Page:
IVYE (in rabbinical literature, איווי; Pol. Iwje ), small town in Grodno district, Belarus. Jews settled there in the first quarter of the 17th century. In 1720 there was already a well-established Jewish community in Ivye, which is often mentioned in the record of the Lithuanian Council with regard to taxation (see *Councils of the Lands). The Jews of the town and its immediate vicinity derived their livelihood from innkeeping, the distillation of brandy, the lease of estates, hawking, and the management of dairies. There were 804 Jews in Ivye in 1847. In 1891, following the outbreak of a fire in which some 100 Jewish houses were damaged, many left the town, and by 1897 only 573 remained (total population 3,653). In this period the Jews were engaged in wholesale trade in grain, flax, and other agricultural products as well as and petty trade, crafts, and some farming. In the mid-19th century, Rabbi Solomon David Grodzenski established a yeshivah in the town. A Ẓe'irei Zion circle was organized in 1917. In 1921, after the town was annexed by Poland, the Jewish population of Ivye numbered 2,076 (c. 76% of the population). It grew to around 3,000 by 1938. During the 1920s a Hebrew *Tarbut school, a national-religious Yavneh school, and a Jewish elementary school for girls were established. From summer 1933 until September 1939 the "Beit Yosef " yeshivah was active. Among the well-known personalities originating from the town were R. Moses Ivyer, a friend of the Gaon of Vilna; Ḥayyim Ozer *Grodzinski; Isaac b. Jacob Ashkenaz, the author of Berit Olam (1820); the family of Izhak *Ben-Zvi; R. Isaac Kosovsky, and Shakhne Epstein, who was editor of Der Emes in Moscow in the 1930s and in 1942–45 secretary general of the *Jewish Anti-Fascist Committee and editor of Einikeit.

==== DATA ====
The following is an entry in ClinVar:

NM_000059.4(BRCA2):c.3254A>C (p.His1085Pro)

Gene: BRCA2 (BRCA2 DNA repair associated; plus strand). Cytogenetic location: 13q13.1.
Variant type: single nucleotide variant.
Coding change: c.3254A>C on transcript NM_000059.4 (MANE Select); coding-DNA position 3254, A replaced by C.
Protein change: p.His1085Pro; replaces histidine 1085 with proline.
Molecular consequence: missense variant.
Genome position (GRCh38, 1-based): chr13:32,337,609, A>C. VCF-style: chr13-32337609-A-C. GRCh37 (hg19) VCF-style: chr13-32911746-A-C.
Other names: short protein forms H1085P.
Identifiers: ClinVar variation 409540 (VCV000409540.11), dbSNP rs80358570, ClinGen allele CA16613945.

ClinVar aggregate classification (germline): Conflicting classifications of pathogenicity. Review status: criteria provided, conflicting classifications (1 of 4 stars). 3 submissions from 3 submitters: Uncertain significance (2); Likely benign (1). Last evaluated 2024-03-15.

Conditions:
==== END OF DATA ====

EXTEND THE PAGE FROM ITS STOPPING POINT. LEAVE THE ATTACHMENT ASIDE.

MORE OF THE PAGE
[Arthur Cygielman /
Shmuel Spector (2nd ed.)]
During the period of Soviet rule (1939–41), Jewish communal institutions were dissolved, activity by Zionist parties and youth movements was banned, and the Hebrew Tarbut School became a state school in Yiddish. With the outbreak of war between Germany and the Soviet Union on June 22, 1941, Jewish youths were mobilized into the Red Army; others attempted to reach the Soviet interior. On July 1, 1941, the city was captured by the Germans and one month later, on the Ninth of Av (August 2, 1941), approximately 225 members of the Jewish intelligentsia were murdered. In September 1941 the Jews were concentrated into a special quarter of the town. Jews from the surrounding towns were brought in and the population swelled to around 4,000. On May 8, 1942, the ghetto was surrounded by the German army and police and on May 12 an Aktion took place in which about 2,550 people (1,424 women, 500 men, and 626 children and infants) were murdered. Subsequently an underground organization arose, which began to acquire arms, and attempted to make contact with the partisans in the nearby forests. One group left the ghetto and reached the partisan camp of Tuvia Bielsky. At the end of 1942 and the beginning of 1943 the systematic murder continued. On Jan. 20, 1943, 1,100 Jews were transferred to Borisov (near Minsk) and perished there shortly after. In March a small group was sent to the Lida ghetto, in August 70 were transferred to a labor camp near Smolensk, and the last Jews were sent to the Sobibor and Majdanek death camps in September 1943. The city was declared " Judenrein." Jewish communal life was not renewed after the war. Most of the survivors left the U.S.S.R. for Poland and went from there to Israel or other countries.
[Aharon Weiss /
Shmuel Spector (2nd ed.)]
S. Dubnow, Pinkas ha-Medinah (1925), index; M. Kaganowitz (ed.), Sefer Zikkaron li-Kehillat Ivye (Heb. and Yid., 1968). add. bibliography: pk.